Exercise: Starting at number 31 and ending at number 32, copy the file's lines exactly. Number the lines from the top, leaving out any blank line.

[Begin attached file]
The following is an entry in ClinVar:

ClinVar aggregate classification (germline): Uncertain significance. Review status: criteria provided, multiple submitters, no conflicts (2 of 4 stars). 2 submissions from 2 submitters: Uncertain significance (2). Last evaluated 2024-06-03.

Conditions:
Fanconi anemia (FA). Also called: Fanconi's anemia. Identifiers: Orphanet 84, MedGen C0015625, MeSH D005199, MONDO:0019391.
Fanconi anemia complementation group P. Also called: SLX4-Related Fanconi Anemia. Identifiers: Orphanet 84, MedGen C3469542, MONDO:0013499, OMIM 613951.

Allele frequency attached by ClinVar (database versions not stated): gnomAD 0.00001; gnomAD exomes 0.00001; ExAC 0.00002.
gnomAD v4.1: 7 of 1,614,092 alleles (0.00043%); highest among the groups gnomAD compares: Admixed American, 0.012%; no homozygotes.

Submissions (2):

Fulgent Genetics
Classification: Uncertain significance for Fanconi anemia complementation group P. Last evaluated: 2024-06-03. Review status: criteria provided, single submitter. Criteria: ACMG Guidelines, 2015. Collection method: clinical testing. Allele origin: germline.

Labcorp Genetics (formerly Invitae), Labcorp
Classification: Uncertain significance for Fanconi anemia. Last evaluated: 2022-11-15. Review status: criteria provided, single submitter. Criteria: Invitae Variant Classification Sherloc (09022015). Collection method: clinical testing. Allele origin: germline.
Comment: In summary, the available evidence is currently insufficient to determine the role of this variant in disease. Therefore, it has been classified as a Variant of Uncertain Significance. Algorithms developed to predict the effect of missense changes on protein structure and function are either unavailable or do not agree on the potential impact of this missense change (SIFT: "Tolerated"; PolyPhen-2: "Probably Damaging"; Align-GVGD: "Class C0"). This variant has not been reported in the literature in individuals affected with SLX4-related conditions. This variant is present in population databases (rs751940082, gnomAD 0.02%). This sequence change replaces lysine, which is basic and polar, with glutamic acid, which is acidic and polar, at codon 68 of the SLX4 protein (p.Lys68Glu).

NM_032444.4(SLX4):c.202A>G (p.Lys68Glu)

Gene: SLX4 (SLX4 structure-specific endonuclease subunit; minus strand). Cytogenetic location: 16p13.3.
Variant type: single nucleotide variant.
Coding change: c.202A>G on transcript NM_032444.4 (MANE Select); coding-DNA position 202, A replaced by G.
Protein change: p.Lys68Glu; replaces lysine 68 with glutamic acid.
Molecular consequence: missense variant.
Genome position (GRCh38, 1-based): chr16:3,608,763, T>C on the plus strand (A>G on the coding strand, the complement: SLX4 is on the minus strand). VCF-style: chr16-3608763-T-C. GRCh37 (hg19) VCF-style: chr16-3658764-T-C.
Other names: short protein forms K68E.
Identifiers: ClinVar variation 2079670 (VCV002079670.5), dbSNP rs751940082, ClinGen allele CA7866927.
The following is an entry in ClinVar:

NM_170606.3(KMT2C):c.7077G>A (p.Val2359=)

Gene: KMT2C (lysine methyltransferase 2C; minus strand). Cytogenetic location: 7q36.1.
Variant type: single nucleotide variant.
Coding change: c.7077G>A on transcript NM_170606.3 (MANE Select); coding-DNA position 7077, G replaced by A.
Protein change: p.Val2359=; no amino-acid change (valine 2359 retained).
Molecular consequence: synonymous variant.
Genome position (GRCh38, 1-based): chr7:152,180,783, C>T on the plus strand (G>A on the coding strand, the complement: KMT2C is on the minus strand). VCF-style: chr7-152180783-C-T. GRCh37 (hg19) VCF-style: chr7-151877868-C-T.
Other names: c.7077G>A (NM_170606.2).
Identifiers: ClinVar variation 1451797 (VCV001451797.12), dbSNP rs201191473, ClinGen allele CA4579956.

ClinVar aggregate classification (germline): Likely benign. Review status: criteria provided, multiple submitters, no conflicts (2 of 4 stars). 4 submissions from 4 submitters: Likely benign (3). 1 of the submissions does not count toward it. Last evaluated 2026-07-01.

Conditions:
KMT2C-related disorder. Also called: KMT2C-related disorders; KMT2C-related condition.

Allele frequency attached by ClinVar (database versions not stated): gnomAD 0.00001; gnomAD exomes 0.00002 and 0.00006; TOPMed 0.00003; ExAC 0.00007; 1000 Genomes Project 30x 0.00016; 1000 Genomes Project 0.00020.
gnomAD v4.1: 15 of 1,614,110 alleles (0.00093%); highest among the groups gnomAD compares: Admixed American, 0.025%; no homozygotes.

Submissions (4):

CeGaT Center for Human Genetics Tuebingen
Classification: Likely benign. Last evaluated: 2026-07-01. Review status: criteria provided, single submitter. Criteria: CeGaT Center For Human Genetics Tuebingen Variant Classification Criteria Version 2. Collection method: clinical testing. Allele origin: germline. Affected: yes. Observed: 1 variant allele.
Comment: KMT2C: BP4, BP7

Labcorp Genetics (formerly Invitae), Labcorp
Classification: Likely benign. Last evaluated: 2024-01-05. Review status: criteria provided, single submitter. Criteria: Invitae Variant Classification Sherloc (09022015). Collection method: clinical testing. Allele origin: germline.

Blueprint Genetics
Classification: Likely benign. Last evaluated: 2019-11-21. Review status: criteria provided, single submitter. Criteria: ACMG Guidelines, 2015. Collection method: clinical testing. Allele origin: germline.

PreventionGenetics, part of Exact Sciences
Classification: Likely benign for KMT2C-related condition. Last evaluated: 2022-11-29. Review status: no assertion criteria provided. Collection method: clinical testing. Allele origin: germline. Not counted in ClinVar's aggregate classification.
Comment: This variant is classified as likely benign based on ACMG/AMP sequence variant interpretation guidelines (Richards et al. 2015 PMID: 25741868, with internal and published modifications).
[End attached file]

Other names: c.7077G>A (NM_170606.2).
Identifiers: ClinVar variation 1451797 (VCV001451797.12), dbSNP rs201191473, ClinGen allele CA4579956.